AUTHORS: Tsang, Kwok Ping; Ashley, Richard; Verbrugge, Randal
DATE: 2019-07-18

Working Paper
Thinking Outside the Box: Do SPF Respondents Have Anchored Inflation Expectations?
Despite the stability of the median 10-year inflation expectations in the Survey of Professional Forecasters (SPF) near 2 percent, we show that not a single SPF respondent?s expectations have been anchored at the target since the Federal Open Market Committee?s (FOMC) enactment of an inflation target in January 2012, or even since 2015. However, we find significant evidence for ?delayed anchoring,? or a move toward being anchored, particularly after the federal funds rate lifted off in December 2015.
AUTHORS: Binder, Carola; Janson, Wesley; Verbrugge, Randal
DATE: 2019-08-20

Working Paper
Forward Guidance under Imperfect Information: Instrument Based or State Contingent?
I study the optimal type of forward guidance in a flexible-price economy in which both the private sector and the central bank are subject to imperfect information about the aggregate state of the economy. In this case, forward guidance changes the private sector?s expectations about both future monetary policy and the state of the economy. I study two types of forward guidance. The first type is instrument based, in which case the central bank commits to a value of the policy instrument. The second type is state contingent, in which case the central bank reveals its imperfect information and commits to a policy response rule. The key message is that forward guidance allows the central bank to reduce ex-ante price fluctuations by making the optimal trade-off between price deviations after the actual shock and after the noise shock. However, this benefit comes with a cost under the instrument-based forward guidance; that is, since firms perfectly know the change in monetary policy and prices are fully flexible, the real output level becomes independent of monetary policy. Consequently, while state-contingent forward guidance guarantees ex-ante welfare improvement, instrument-based forward guidance improves ex-ante welfare only if the central bank?s information is sufficiently precise.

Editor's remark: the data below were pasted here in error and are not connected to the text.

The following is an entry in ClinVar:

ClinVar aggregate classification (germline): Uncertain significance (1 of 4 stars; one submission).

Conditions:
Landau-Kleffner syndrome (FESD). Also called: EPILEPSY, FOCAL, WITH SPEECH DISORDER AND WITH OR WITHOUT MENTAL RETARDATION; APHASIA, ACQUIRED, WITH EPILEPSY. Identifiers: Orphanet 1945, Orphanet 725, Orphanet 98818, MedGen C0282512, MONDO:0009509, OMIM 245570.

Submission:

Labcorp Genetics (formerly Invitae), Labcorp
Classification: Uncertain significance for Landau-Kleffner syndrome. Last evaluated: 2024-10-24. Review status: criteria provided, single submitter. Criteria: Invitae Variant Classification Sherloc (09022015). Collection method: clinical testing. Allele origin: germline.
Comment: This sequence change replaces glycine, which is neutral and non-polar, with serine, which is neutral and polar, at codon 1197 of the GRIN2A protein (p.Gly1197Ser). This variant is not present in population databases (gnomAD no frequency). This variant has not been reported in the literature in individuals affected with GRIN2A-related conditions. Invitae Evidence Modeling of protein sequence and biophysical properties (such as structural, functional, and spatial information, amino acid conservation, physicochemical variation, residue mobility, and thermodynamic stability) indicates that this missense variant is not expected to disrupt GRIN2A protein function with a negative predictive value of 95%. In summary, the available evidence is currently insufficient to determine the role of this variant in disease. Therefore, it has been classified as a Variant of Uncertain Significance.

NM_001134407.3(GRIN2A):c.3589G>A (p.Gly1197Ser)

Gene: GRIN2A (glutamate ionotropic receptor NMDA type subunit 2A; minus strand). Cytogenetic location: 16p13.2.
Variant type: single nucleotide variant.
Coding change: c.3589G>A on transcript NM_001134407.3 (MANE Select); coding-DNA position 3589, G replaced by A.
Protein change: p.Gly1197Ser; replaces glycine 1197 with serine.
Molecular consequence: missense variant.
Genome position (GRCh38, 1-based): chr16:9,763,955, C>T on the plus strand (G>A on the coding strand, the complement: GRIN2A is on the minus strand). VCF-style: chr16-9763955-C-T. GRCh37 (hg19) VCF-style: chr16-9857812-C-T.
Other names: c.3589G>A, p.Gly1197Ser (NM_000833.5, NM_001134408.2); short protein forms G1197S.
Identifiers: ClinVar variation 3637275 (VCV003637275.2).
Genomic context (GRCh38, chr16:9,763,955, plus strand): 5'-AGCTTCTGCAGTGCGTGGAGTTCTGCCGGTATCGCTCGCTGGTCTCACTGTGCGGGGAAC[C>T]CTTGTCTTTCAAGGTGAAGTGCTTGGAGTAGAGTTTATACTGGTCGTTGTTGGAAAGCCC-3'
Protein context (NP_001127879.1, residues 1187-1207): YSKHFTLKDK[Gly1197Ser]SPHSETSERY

AUTHORS: Jia, Chengcheng
DATE: 2019-11-05

Working Paper
The Informational Effect of Monetary Policy and the Case for Policy Commitment
I explore how asymmetric information between the central bank and the private sector changes the optimal conduct of monetary policy. I build a New Keynesian model in which private agents have imperfect information about underlying shocks, while the central bank has perfect information. In this environment, private agents extract information about the underlying shocks from the central bank?s interest-rate decisions. This informational effect weakens the direct effect of monetary policy: When the central bank adjusts the interest rate to offset the effects of underlying shocks, the interest rate also reveals information about the realization of underlying shocks. Because private agents have more precise information about the shocks and consequently react more aggressively to it, the economy becomes harder to stabilize with monetary policy. I show that committing to the optimal state-contingent policy rule alleviates this problem by controlling the information revealed through the interest rate.
AUTHORS: Jia, Chengcheng
DATE: 2019-04-17